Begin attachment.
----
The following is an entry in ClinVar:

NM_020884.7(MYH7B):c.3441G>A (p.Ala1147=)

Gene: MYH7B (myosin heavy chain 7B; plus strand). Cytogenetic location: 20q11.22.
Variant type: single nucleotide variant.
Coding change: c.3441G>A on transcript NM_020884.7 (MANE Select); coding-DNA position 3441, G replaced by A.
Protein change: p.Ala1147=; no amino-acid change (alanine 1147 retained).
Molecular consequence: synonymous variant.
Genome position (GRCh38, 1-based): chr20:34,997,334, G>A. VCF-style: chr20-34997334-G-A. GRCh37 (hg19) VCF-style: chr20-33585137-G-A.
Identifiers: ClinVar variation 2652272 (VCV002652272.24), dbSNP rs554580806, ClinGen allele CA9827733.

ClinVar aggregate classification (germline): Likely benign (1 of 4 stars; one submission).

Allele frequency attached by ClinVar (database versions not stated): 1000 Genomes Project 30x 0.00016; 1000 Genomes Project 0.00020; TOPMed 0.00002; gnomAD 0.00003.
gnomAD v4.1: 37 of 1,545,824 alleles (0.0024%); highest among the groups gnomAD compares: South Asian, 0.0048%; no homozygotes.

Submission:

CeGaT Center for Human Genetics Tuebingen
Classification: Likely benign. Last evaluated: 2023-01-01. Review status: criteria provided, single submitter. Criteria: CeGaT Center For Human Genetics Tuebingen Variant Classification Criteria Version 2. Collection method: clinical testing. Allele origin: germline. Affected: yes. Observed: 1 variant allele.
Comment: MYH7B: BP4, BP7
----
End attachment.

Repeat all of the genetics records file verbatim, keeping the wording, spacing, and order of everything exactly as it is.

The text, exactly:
The following is an entry in ClinVar:

NM_020884.7(MYH7B):c.3441G>A (p.Ala1147=)

Gene: MYH7B (myosin heavy chain 7B; plus strand). Cytogenetic location: 20q11.22.
Variant type: single nucleotide variant.
Coding change: c.3441G>A on transcript NM_020884.7 (MANE Select); coding-DNA position 3441, G replaced by A.
Protein change: p.Ala1147=; no amino-acid change (alanine 1147 retained).
Molecular consequence: synonymous variant.
Genome position (GRCh38, 1-based): chr20:34,997,334, G>A. VCF-style: chr20-34997334-G-A. GRCh37 (hg19) VCF-style: chr20-33585137-G-A.
Identifiers: ClinVar variation 2652272 (VCV002652272.24), dbSNP rs554580806, ClinGen allele CA9827733.

ClinVar aggregate classification (germline): Likely benign (1 of 4 stars; one submission).

Allele frequency attached by ClinVar (database versions not stated): 1000 Genomes Project 30x 0.00016; 1000 Genomes Project 0.00020; TOPMed 0.00002; gnomAD 0.00003.
gnomAD v4.1: 37 of 1,545,824 alleles (0.0024%); highest among the groups gnomAD compares: South Asian, 0.0048%; no homozygotes.

Submission:

CeGaT Center for Human Genetics Tuebingen
Classification: Likely benign. Last evaluated: 2023-01-01. Review status: criteria provided, single submitter. Criteria: CeGaT Center For Human Genetics Tuebingen Variant Classification Criteria Version 2. Collection method: clinical testing. Allele origin: germline. Affected: yes. Observed: 1 variant allele.
Comment: MYH7B: BP4, BP7